The Coronavirus Aid, Relief and Economic Security Act, passed into law on March 26, includes more than $10 billion in set asides for Indian Country.

WASHINGTON — The passage yesterday of H.R. 748 — the Coronavirus Aid, Relief, and Economic Security (CARES) Act — includes more than $10 billion in funding specifically for tribal nations and tribal-owned businesses. Additionally, tribes and tribal citizens, as well as Native-owned businesses will have access to some other funding that is part of the $2.2 trillion relief package.  

Here’s a rundown of what’s included in the new law, courtesy of the National Congress of American Indians

Economic Development and Employment

  • Provides $454 billion for loans, loan guarantees, and investments in support of the Federal Reserve’s lending facilities to eligible businesses, states, tribal nations, and municipalities
  • Provides an $8 billion set-aside for tribal nations from the Coronavirus Relief Fund to use for expenditures incurred due to the COVID-19 public health emergency
  • Makes Tribal Business Concerns eligible for the Small Business Act Section 7(a) program, which will provide 100 percent federal loan guarantees up to $10 million to cover costs like employee salaries, paid sick leave/medical leave, mortgages/rents, and employee health insurance premiums
  • Authorizes the federal government to provide a 50 percent reimbursement for the cost of unemployment compensation to tribal nations that are reimbursement-option employers
  • Makes tribal fishery participants eligible for assistance from the Department of Commerce, including direct relief payments

Tribal Governance and Housing / Community Development

  • $453 million for Indian Affairs Operation of Indian Programs until September 30, 2021
  • $300 million authorized through September 30, 2024 for Department of Housing and Urban Development Native American Programs
    • $200 million for the Indian Housing Block Grants (IHBG) formula
    • $100 million for Indian Community Development Block Grants (ICDBG)

Health, Education, and Nutrition

Health

  • $1.032 billion for Indian Health Services
    • Up to $65 million is for electronic health record stabilization and support
    • Not less than $450 million will be distributed through IHS directly operated programs and to tribal nations and tribal organizations under the Indian Self-Determination and Education Assistance Act, and through contracts with or grants to urban Indian organizations under Title V of the Indian Health Care Improvement Act
    • $125 million may be transferred to and merged with the ‘‘Indian Health Service, Indian Health Facilities’’ account
  • Not less than $15 million from the Health Resources and Services Administration for telehealth and rural health activities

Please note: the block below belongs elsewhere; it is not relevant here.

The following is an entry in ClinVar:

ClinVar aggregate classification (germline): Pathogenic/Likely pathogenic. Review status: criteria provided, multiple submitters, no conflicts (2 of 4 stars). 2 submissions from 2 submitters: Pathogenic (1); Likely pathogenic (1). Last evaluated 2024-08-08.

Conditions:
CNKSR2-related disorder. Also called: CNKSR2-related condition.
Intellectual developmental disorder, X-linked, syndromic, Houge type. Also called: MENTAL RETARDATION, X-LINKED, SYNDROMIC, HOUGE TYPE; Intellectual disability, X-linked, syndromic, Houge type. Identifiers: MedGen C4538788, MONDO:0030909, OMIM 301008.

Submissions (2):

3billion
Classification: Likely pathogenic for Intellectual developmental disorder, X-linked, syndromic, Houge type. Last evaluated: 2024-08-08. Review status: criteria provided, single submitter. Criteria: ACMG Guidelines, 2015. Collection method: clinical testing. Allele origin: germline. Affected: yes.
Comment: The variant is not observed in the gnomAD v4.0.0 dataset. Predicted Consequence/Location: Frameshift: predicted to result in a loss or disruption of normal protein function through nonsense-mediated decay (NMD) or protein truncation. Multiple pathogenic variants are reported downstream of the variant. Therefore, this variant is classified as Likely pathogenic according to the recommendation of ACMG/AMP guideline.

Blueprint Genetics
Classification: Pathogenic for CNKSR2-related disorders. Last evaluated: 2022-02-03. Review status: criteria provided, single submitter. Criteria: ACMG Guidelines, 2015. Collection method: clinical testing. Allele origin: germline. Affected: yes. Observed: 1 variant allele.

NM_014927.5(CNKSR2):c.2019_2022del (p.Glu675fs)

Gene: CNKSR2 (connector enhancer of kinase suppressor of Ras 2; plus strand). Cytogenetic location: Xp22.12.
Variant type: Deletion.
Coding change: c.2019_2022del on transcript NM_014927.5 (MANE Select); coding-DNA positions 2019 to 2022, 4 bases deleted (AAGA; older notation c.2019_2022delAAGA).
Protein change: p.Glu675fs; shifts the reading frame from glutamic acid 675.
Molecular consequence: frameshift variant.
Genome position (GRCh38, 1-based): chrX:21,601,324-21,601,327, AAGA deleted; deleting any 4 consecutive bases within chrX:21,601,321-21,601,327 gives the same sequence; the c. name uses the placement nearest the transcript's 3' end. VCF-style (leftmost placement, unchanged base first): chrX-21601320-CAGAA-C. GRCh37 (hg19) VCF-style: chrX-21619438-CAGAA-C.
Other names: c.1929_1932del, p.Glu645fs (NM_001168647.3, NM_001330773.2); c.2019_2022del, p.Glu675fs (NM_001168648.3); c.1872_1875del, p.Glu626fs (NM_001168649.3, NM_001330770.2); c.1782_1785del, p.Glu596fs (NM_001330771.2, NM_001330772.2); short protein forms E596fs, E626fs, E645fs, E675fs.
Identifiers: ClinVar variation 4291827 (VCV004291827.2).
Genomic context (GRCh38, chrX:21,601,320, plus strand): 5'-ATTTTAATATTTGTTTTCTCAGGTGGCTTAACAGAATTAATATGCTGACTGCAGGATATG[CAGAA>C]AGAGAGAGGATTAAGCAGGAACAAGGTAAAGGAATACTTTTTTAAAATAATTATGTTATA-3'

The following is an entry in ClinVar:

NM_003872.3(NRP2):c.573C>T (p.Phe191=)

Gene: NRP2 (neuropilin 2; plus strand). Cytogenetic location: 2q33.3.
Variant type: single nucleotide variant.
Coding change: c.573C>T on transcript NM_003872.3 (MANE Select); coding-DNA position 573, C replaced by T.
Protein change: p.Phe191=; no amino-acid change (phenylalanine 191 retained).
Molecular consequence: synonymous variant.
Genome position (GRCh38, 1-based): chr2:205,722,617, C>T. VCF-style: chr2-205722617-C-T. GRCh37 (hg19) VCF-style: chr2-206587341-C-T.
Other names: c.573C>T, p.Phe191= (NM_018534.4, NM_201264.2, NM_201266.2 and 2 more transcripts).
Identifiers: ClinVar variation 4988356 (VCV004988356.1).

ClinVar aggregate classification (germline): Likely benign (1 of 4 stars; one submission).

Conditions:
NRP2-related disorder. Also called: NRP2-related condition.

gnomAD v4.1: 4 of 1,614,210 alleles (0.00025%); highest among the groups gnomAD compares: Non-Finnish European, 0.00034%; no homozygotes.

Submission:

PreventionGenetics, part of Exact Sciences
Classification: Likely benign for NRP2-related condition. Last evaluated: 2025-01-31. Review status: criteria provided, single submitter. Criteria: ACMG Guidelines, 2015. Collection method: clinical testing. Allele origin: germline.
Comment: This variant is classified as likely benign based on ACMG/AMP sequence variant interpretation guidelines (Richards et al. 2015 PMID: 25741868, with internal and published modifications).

• Not less than $15 million for the Substance Abuse and Mental Health Services Administration Health Surveillance Program
  • Not less than $15 million from the Public Health Service and Social Services Emergency Fund for essential medical resources
  • Not less than $125 million set aside from the Centers for Disease Control - Wide Activities and Program Support account
  • Extension of the Special Diabetes Program for Indians through November 30, 2020
  • $4.5 million for tribal domestic violence shelters through the Family Violence and Prevention Services Act (10 percent tribal set-aside from $45 million overall)
  • Extension of the Temporary Assistance for Needy Families Program through November 30, 2020
  • $20 million for the Older Americans Act, Tribal Nutrition Program, which provides funds for the delivery of nutrition services to American Indian, Alaska Native, and Native Hawaiian elders
  • $900 million for Low Income Home Energy Assistance (LIHEAP) which includes Tribal LIHEAP

Education

  • $69 million for Operation of Indian Education Programs until September 30, 2021

o Not less than $20 million shall be for Tribal Colleges and Universities

  • $78,000 for the Institute of American Indian and Alaska Native Culture and Arts Development
  • Education Stabilization Fund:
    • $153.75 million set aside for programs operated or funded by the Bureau of Indian Education
    • $1.046 billion for Minority Serving Institutions, which include but are not limited to, Tribal Colleges and Universities, Alaska Native and Native Hawaiian Serving Institutions, and Native American Serving Non-tribal Institutions
  • Access to Institute of Museum and Library Services grants
    • $50 million to states, territories, and tribal nations to expand digital network access, purchase internet accessible devices, and provide technical support services
    • Any matching funds requirements for tribal nations are waived for grants
  • Bureau of Indian Education and tribally-controlled schools are eligible for Department of Education waivers for statutory and regulatory requirements related to assessments, accountability, and reporting requirements, in addition to grant requirements such as restrictions on carryover funding and certain requirements under the Student Supports and Academic Enrichment Grants program, including the needs assessment, certain spending restrictions, and the limitation on technology spending

Nutrition

  • $100 million for the Food Distribution Program on Indian Reservations (FDPIR)
    • $50 million for facility improvements and equipment upgrades
    • $50 million for costs relating to additional food purchases

Homeland Security

  • REAL ID Act deadline has been extended to September 30, 2021

For a comprehensive look at Indian Country’s priorities, resources, and information regarding COVID-19, click here.

Source:  National Congress of American Indians

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Author: Native News Online Staff